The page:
*Processing time may take more or less time depending on food processor”
Meagen has many more tasty recipes including Tikil Gomen, (Ethiopian Cabbage and Potatoes). Check out her blog.
Coconut Butter and more from Meagen: ttps://veganfoodaddict.wordpress.com
This recipe from Ayu Spicy is loaded with protein and keeps for several days refrigerated – where it just gets better.
Mango & Chickpea Tabouli – Serves 4-6
- 1/4 cup fresh orange juice
- 2 limes, juiced
- 1 1/2 Tbl. Indian curry powder, toasted in a dry frying pan
- 2/3 cup yogurt (for vegans – substitute soy yogurt or coconut yogurt. See https://reneeriley.wordpress.com/?s=coconut+yogurt)
- 1 tsp. orange zest, grated – just the orange part not the white pith
- 1 cup cooked rice or quinoa
- 1 can (439 g, about 16 oz) garbanzo beans (chickpeas), drained
- 1/4 cup raisins
- 1 ripe mango cut into 1 1/2 cm x 1 1/2 cm pieces (under 2 inch cubes)
- 2 Tbl. coriander leaf, chopped
- 1/4 cup toasted slivered almonds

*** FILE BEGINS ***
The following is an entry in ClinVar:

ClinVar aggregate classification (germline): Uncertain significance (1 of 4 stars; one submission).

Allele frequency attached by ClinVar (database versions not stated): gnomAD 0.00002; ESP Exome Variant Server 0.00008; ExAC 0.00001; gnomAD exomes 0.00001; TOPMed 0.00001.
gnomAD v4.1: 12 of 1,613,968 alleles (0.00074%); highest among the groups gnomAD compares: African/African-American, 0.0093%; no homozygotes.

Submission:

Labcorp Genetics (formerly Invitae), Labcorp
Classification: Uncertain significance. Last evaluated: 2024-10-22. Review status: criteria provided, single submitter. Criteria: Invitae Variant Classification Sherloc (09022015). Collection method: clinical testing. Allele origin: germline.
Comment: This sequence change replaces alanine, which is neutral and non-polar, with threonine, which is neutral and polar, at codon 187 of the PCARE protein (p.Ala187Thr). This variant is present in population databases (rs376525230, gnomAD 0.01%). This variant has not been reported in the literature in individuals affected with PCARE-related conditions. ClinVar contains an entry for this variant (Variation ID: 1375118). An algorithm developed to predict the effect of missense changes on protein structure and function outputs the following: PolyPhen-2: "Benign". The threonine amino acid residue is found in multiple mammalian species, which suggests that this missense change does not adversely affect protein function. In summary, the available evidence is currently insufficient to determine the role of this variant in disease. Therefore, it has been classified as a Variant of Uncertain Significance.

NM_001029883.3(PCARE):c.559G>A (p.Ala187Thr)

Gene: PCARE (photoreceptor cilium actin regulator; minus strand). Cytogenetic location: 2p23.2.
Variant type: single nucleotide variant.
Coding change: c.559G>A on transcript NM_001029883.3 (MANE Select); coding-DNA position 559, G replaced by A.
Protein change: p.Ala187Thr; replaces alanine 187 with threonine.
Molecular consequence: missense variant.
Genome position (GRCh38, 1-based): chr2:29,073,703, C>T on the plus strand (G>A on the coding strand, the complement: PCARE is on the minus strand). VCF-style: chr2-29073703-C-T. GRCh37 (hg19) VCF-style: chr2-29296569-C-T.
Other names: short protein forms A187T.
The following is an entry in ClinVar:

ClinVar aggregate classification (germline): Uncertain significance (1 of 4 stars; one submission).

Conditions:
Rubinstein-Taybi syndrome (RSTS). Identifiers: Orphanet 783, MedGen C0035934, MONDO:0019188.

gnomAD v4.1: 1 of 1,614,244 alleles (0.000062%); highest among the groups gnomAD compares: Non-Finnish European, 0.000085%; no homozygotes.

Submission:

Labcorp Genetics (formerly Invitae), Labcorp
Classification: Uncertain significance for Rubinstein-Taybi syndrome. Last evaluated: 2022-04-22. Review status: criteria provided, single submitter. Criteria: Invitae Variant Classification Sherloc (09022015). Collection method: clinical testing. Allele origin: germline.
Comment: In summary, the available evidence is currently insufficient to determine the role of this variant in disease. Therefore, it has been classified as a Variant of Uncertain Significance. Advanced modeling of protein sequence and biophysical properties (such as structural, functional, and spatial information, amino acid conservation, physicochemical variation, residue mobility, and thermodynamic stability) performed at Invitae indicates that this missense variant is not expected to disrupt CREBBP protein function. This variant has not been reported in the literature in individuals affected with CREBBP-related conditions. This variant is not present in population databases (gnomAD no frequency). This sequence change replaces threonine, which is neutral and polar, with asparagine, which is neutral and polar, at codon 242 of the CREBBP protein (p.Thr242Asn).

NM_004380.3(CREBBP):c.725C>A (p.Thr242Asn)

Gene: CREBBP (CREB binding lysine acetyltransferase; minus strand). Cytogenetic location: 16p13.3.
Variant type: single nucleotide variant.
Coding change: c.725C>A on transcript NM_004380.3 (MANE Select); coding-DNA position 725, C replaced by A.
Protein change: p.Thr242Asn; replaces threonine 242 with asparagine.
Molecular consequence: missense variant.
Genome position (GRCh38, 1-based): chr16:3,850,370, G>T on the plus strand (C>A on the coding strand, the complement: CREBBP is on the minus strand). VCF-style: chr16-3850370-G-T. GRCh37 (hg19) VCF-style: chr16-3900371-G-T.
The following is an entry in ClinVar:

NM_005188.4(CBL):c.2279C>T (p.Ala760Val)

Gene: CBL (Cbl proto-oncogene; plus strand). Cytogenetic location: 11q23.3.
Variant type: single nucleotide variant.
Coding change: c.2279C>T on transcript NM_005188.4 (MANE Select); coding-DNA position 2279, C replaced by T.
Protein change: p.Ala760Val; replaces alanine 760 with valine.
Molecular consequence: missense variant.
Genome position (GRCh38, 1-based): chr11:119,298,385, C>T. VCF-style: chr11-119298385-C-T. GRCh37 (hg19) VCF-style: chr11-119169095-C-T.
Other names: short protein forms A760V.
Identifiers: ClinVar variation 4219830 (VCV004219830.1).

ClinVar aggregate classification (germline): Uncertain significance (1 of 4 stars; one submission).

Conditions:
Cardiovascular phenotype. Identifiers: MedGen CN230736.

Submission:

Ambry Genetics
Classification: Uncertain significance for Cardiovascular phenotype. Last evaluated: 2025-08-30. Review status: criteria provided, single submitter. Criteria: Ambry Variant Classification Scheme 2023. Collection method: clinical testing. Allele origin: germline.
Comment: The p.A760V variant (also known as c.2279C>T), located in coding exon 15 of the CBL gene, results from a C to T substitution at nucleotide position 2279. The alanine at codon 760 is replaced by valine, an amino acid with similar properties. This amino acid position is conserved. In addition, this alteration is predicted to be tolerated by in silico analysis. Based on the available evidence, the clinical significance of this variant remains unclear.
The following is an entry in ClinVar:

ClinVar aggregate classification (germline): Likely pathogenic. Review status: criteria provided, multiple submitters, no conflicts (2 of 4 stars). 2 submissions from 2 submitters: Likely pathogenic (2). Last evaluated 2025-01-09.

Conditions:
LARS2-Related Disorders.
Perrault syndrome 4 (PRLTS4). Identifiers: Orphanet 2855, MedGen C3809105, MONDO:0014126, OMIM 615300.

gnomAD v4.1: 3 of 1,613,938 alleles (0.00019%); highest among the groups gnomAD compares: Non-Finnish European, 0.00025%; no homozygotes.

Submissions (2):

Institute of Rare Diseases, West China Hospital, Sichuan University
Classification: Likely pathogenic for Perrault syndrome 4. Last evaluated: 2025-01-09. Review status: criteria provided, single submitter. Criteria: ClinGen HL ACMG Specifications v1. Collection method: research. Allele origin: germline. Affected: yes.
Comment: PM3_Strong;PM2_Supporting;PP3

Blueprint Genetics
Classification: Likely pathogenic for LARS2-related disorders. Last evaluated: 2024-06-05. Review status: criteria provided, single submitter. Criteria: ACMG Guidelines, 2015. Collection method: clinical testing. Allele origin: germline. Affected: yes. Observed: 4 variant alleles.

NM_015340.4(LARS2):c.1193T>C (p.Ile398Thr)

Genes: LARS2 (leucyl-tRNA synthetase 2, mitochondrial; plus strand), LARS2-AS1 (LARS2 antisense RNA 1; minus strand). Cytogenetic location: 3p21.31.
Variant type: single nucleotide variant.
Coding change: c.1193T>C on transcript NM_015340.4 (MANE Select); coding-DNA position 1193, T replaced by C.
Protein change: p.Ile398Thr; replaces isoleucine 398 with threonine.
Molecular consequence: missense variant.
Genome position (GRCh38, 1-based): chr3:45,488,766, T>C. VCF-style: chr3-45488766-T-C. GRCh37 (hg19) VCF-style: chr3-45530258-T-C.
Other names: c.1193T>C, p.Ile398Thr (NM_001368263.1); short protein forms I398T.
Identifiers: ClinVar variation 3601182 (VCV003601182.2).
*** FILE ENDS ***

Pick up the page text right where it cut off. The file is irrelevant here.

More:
In a medium sized bowl mix the orange and lime juices, the curry powder, yogurt, and the orange zest. When this is well mixed add the cooked rice or quinoa and stir again.
Now add the garbanzo beans and raisins, mixing well. Finally add the mango pieces and the chopped coriander leaf and mix gently.
Set the tabouli aside, covered, for at least an hour for the flavors to mix and mature. When you are ready to eat, turn it onto a serving dish and garnish with the toasted almonds.
This tabouli keeps well in the fridge. If you plan to have leftovers, don’t sprinkle all the almonds on at once but save some for when it comes ot of the fridge an sprinkle on just before serving.
Enjoy your meal!
“Salamat makan,” Renée
from: “Food Glorious Food” Bali Advertiser, 12-26 Oct. 2016, 45)